Progressive Overload

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Tip Tuesday: Progressive Overload

by Devin Sarno, NSCA-CPT

If lifting weights is a common part of your exercise routine and your goal is to get bigger or stronger, you NEED to be familiar with progressive overload. You need to have a plan to generate real change. Lifting the same weights with the same reps and rest scheme will cause your body to adapt and remain that way until the stress placed on it is more significant. If the same thing is always done, the result will not be any different. That is where progressive overload comes in. You can also apply this principle to cardiovascular exercise as well, but we will focus specifically on the application of progressive overload as it relates to strength training.

Progressive Overload is the continual increase of stress or demand placed on your muscles in order to make strength, hypertrophy, and endurance gains. What does this really mean? If you want to get bigger or stronger, you are going to have to make your muscles work HARDER. Lift more weight, do more reps, don’t rest as long, run faster, run farther, or do anything that will cause additional stress to the muscles that maybe they didn’t quite get last week. If you can continue to increase the stress applied to the muscles, then you can continue to make increases in strength, hypertrophy, or endurance.

Doing this is actually quite simple and easy to apply. If we use the barbell back squat as an example, let’s just say today you do 4 sets of 8 reps at 185 pounds. Maybe you do that set and rep scheme with that weight a couple of days, and then you up the weight. So the third or fourth day you go to squat, you can do 4 sets of 8 repetitions at 190 pounds instead of 185 pounds. Here you are applying the progressive overload principle by increasing the amount of weight that you are using by 5 pounds and in turn increasing the overall amount of stress on the muscles.

Using the same back squat example, you can also apply other variations. You can go up to doing 4 sets of 10 repetitions at 185 pounds. Another change you can make is by going up to 5 sets of 8 repetitions. In both of these cases, you are applying the progressive overload by increasing your total volume. In each of these examples you are going from 32 total repetitions to 40 total repetitions and still increasing the total amount of stress that you are putting on your muscles.

Again, if you use the same example, you can still manipulate it in other ways as well. One of those ways is rest time. If you are specifically looking to make gains and train rather than just exercising for maintenance, rest is something to which you absolutely should be paying attention. For example, if you are taking 3 minutes in between each set of 8 reps at 185 pounds, you can cut your rest time down after a couple of workouts and only take 2 minutes and 30 seconds between sets, for example. Here you are still applying the progressive overload principle, just in a different, less obvious way. You can do the same by increasing the frequency of your workouts. Maybe you typically only workout a specific muscle group one day a week, you can increase the total stress you are placing on the muscles by increasing your workouts of that specific muscle group to twice a week.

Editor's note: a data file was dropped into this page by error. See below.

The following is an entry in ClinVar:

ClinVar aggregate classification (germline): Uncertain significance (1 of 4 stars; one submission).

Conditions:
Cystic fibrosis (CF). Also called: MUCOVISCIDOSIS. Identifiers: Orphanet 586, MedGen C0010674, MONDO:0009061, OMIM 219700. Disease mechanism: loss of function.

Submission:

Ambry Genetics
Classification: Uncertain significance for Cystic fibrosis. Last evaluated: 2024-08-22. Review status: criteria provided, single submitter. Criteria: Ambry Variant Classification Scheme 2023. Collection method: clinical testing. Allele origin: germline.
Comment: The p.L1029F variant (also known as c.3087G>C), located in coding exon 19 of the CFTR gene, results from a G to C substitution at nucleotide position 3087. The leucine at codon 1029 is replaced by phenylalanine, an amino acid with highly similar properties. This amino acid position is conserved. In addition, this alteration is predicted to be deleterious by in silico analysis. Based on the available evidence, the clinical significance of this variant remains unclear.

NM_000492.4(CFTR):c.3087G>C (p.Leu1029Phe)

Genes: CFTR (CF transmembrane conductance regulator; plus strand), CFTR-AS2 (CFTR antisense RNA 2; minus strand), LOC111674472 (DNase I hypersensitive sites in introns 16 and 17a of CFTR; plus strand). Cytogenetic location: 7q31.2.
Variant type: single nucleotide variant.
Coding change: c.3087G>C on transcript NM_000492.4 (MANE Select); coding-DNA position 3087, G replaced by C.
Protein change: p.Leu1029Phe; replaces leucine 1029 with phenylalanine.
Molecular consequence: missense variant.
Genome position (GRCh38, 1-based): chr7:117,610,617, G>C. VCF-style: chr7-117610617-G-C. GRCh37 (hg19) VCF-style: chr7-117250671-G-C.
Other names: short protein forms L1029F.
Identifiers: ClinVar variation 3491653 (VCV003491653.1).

Now let's apply the progressive overload principle to cardiovascular training for example, running. Let’s say you run 1 mile every other day for your training. You can run 1.5 miles every other day and increase your distance, or run 1 mile every day increasing your frequency, or run 1 mile at a faster pace increasing your speed. In these examples, even though weight is not involved, you are still applying progressive overload because you are adding additional stress by increasing the total amount of volume that you are running over the course of each week.

Progressive overload, an easy concept to apply, is extremely important to understand and utilize if you are trying to improve your performance. If you are exercising to maintain your current health status and not necessarily training to increase performance, then this principle is still of importance to recognize but might not weigh so heavily in your workout regimen. However, if you feel like you've hit a plateau in the amount of weight you are able to lift, go back to this simple principle and apply it to your training! If you can continue to overload your muscles, you will continue to make progress. 

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